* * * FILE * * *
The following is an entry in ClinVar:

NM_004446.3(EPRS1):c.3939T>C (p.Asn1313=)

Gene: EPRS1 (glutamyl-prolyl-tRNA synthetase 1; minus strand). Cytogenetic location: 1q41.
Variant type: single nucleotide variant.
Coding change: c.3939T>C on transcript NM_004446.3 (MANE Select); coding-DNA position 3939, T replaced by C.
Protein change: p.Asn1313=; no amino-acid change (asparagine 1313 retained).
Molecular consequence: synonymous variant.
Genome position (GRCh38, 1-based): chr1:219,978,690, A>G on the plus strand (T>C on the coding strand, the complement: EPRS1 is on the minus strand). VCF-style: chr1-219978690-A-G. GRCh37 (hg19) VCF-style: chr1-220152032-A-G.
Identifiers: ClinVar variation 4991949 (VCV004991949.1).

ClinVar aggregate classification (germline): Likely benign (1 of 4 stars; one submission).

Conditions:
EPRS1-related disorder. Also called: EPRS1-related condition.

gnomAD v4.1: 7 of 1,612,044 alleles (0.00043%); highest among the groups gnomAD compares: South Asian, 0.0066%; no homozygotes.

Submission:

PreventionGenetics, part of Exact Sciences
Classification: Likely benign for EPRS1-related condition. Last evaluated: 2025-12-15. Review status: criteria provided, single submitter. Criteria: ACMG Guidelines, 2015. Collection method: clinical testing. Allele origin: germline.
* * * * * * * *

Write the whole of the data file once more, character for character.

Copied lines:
The following is an entry in ClinVar:

NM_004446.3(EPRS1):c.3939T>C (p.Asn1313=)

Gene: EPRS1 (glutamyl-prolyl-tRNA synthetase 1; minus strand). Cytogenetic location: 1q41.
Variant type: single nucleotide variant.
Coding change: c.3939T>C on transcript NM_004446.3 (MANE Select); coding-DNA position 3939, T replaced by C.
Protein change: p.Asn1313=; no amino-acid change (asparagine 1313 retained).
Molecular consequence: synonymous variant.
Genome position (GRCh38, 1-based): chr1:219,978,690, A>G on the plus strand (T>C on the coding strand, the complement: EPRS1 is on the minus strand). VCF-style: chr1-219978690-A-G. GRCh37 (hg19) VCF-style: chr1-220152032-A-G.
Identifiers: ClinVar variation 4991949 (VCV004991949.1).

ClinVar aggregate classification (germline): Likely benign (1 of 4 stars; one submission).

Conditions:
EPRS1-related disorder. Also called: EPRS1-related condition.

gnomAD v4.1: 7 of 1,612,044 alleles (0.00043%); highest among the groups gnomAD compares: South Asian, 0.0066%; no homozygotes.

Submission:

PreventionGenetics, part of Exact Sciences
Classification: Likely benign for EPRS1-related condition. Last evaluated: 2025-12-15. Review status: criteria provided, single submitter. Criteria: ACMG Guidelines, 2015. Collection method: clinical testing. Allele origin: germline.